The Special Rapporteur on Freedom of Expression and Access to Information in Africa,
Commissioner Jamesina Essie L. King, has called on African Governments to take all measures to guarantee and protect the right to freedom of expression and access to information by ensuring access to the Internet and social media services, particularly during the COVID-19 pandemic.
Presenting her first inter session activity report at the ongoing 67th Ordinary Session of the African Commission on Human and Peoples’ Rights, Commissioner King noted that despite the obligation imposed by Principle 37 of the Declaration of Principles on Freedom of Expression and Access to Information in Africa to the effect that “States shall facilitate the rights to freedom of expression and access to information online and the means necessary to exercise these rights,” countries were increasingly resorting to shutting down, or curtailing, access to the internet and social media platforms, for various reasons including quelling unrest.
According to Commissioner King, who was appointed Freedom of Expression Special Rapporteur at the 66th Ordinary Session of the Commission for an initial period of two years, period beginning from July 1, 2020, Principle 10 of the Declaration describes freedom of expression as “a fundamental and inalienable human right and an indispensable component of democracy.”
She identified access to information as a challenge despite the fact that it is enshrined in Article 9(1) of the African Charter; it is a cross-cutting and facilitative right; the Commission has further elaborated on the scope of the right in the Model law on Access to Information for Africa as well as in the Guidelines on Access to Information and Elections in Africa; and the Declaration of Principles on Freedom of Expression and Access to Information in Africa.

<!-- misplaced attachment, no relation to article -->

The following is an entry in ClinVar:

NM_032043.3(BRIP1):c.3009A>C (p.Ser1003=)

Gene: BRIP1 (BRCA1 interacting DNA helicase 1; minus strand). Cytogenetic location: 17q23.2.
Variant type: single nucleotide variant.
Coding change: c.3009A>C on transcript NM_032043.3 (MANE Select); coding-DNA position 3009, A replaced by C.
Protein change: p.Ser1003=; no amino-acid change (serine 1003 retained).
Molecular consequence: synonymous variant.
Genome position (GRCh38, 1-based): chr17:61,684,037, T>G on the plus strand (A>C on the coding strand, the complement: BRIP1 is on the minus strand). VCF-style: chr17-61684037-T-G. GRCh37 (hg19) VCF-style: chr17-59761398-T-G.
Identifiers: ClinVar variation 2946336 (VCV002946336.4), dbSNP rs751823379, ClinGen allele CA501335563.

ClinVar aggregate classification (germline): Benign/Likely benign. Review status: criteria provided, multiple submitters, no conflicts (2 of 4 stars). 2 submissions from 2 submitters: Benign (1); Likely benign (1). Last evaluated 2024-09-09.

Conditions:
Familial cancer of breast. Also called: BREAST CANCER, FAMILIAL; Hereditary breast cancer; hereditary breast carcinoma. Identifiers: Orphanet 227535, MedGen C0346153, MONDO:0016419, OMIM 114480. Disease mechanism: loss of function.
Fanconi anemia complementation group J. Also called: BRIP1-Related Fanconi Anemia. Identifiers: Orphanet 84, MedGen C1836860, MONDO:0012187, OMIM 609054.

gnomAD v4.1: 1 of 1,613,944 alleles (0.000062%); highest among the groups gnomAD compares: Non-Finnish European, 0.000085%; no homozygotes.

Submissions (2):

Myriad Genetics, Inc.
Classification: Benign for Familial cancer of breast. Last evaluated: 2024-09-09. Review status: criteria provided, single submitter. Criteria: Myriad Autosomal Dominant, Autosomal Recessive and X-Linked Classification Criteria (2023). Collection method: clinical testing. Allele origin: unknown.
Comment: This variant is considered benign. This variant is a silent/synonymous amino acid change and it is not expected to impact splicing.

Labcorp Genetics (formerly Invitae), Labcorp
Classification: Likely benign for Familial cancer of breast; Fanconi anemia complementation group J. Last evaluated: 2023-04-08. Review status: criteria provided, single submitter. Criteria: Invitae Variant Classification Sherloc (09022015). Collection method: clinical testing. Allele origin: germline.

Commissioner King noted that to date, only Angola, Burkina Faso, Cote d’Ivoire, Ethiopia, Ghana, Kenya, Liberia, Malawi, Morocco, Mozambique, Niger, Nigeria. Rwanda, Seychelles, Sierra Leone, South Africa, South Sudan, Sudan, Tanzania, Togo, Tunisia, Uganda, and Zimbabwe have enacted specific national access to information laws.
On the other hand, she said, “a large number of African countries have yet not adopted national legislation on the protection of this important right.” She called on them to expedite the adoption of legislation on the right to access information, in accordance with international standards and as elaborated in the Commission’s Model Law.
Commissioner King also advised African Governments to ensure the effective implementation of access to information laws, including through adopting independent oversight mechanisms which “monitor, promote and protect the right of access to information and resolve disputes on access to information,” as stipulated in Principle 34 of the Declaration.
She also urged State Parties to the African Charter on Human and Peoples’ Rights to ensure the protection of freedom of expression by revising laws which impede the right.